[OPE-L:2308] Re: New Solution

Allin Cottrell (cottrell@wfu.edu)
Tue, 21 May 1996 12:57:37 -0700

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On Tue, 21 May 1996, Duncan K Foley wrote:

> The market determines the rate of interest, and if it believes that the
> debt of the state will depreciate in value, it will require an interest
> premium to offset that loss.

This is an interesting point, though it may be tangential to Duncan's
larger argument. What Duncan is saying looks like the "Fisher effect",
after Irving Fisher, who first (a) elaborated the theoretical mechanism
behind the idea and (b) showed, despite himself, that it had little
empirical support. Post-Keynesian monetary theorists are quite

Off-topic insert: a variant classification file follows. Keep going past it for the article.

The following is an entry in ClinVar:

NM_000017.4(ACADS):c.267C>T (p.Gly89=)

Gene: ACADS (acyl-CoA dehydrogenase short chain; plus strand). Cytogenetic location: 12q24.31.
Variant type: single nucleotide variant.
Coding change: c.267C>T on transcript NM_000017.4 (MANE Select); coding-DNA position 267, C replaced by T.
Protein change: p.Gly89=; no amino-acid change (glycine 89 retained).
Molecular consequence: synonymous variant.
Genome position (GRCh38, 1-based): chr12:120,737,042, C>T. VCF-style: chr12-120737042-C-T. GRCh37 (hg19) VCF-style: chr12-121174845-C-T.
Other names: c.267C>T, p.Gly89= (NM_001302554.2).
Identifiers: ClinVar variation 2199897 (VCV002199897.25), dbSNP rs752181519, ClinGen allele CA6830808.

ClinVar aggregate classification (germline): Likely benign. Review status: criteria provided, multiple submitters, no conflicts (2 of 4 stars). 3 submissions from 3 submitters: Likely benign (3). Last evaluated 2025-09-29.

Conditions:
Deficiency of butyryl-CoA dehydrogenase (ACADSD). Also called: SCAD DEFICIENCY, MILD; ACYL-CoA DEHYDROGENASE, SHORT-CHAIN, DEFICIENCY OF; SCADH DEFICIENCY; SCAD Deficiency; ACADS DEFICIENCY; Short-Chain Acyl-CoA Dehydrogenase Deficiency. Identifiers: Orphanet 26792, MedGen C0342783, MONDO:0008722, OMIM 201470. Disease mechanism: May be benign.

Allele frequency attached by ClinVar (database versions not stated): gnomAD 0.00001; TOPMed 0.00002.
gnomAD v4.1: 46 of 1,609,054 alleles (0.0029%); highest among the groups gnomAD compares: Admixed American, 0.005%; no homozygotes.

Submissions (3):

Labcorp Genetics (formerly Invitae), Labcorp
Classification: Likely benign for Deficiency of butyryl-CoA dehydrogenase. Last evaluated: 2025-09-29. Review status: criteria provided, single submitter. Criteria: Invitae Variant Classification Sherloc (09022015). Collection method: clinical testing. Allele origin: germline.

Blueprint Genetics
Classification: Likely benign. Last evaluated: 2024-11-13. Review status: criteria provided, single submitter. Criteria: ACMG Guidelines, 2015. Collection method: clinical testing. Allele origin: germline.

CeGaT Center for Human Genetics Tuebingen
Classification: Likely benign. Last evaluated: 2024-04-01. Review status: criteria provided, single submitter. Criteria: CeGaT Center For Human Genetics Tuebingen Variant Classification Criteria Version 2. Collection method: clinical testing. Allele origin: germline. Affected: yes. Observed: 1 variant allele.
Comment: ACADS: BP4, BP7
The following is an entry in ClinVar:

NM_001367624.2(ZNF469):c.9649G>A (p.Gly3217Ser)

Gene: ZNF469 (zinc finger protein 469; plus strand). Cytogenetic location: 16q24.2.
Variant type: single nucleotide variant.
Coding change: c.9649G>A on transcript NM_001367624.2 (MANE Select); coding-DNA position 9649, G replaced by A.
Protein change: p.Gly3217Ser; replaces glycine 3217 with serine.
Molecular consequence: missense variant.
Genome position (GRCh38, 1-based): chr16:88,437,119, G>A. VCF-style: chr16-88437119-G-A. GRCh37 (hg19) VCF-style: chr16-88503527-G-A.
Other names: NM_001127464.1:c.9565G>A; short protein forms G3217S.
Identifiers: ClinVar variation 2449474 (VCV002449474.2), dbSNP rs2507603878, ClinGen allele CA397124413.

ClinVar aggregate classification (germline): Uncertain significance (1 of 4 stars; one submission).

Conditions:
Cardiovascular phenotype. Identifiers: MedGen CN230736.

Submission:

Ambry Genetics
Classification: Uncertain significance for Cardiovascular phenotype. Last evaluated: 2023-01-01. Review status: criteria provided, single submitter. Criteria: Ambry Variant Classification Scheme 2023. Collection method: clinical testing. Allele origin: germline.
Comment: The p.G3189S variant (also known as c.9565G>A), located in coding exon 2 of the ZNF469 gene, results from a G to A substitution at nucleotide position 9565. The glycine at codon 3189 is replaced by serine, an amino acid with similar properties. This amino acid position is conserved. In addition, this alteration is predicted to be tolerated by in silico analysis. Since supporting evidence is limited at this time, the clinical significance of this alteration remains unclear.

critical of Fisher's basic idea, roughly on these grounds: The rate
of interest is inverse of the price of bonds; it should therefore
change if and only if something alters the relative attractiveness of
holding money and holding bonds. But an anticipation of inflation
(or "depreciation of the value of state debt") does not produce this
effect: a speed-up of inflation makes both money *and* bonds offering
some fixed coupon rate look less attractive than before, in equal
degree. I argued in a piece in the Scottish Journal a couple of years
ago that there is something to be said for a position intermediate
between the standard Fisher effect (which is typically retailed
uncritically in the macro texts) and the post-Keynesian rejection:
a relatively indirect and partial "Fisher effect" that emerges if
one focuses not just on the bonds/money margin but also the bonds/
real capital margin.